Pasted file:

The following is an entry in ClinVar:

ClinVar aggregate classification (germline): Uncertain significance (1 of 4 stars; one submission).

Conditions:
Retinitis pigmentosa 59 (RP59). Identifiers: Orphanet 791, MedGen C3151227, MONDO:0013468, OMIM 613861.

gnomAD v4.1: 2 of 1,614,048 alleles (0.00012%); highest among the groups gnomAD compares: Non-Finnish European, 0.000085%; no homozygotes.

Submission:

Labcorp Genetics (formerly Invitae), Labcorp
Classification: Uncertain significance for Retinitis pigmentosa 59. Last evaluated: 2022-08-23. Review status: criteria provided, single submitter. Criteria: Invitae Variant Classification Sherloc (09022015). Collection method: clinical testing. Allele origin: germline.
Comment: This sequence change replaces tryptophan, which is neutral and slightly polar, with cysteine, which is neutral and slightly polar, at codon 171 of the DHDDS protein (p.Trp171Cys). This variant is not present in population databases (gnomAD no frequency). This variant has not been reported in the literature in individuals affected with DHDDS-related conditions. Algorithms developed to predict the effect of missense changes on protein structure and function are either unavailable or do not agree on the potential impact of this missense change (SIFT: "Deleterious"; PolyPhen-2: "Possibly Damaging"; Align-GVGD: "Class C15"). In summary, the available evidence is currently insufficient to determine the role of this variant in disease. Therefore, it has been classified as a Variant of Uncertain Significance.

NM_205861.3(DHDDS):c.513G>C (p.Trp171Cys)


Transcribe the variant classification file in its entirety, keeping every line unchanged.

The following is an entry in ClinVar:

ClinVar aggregate classification (germline): Uncertain significance (1 of 4 stars; one submission).

Conditions:
Retinitis pigmentosa 59 (RP59). Identifiers: Orphanet 791, MedGen C3151227, MONDO:0013468, OMIM 613861.

gnomAD v4.1: 2 of 1,614,048 alleles (0.00012%); highest among the groups gnomAD compares: Non-Finnish European, 0.000085%; no homozygotes.

Submission:

Labcorp Genetics (formerly Invitae), Labcorp
Classification: Uncertain significance for Retinitis pigmentosa 59. Last evaluated: 2022-08-23. Review status: criteria provided, single submitter. Criteria: Invitae Variant Classification Sherloc (09022015). Collection method: clinical testing. Allele origin: germline.
Comment: This sequence change replaces tryptophan, which is neutral and slightly polar, with cysteine, which is neutral and slightly polar, at codon 171 of the DHDDS protein (p.Trp171Cys). This variant is not present in population databases (gnomAD no frequency). This variant has not been reported in the literature in individuals affected with DHDDS-related conditions. Algorithms developed to predict the effect of missense changes on protein structure and function are either unavailable or do not agree on the potential impact of this missense change (SIFT: "Deleterious"; PolyPhen-2: "Possibly Damaging"; Align-GVGD: "Class C15"). In summary, the available evidence is currently insufficient to determine the role of this variant in disease. Therefore, it has been classified as a Variant of Uncertain Significance.

NM_205861.3(DHDDS):c.513G>C (p.Trp171Cys)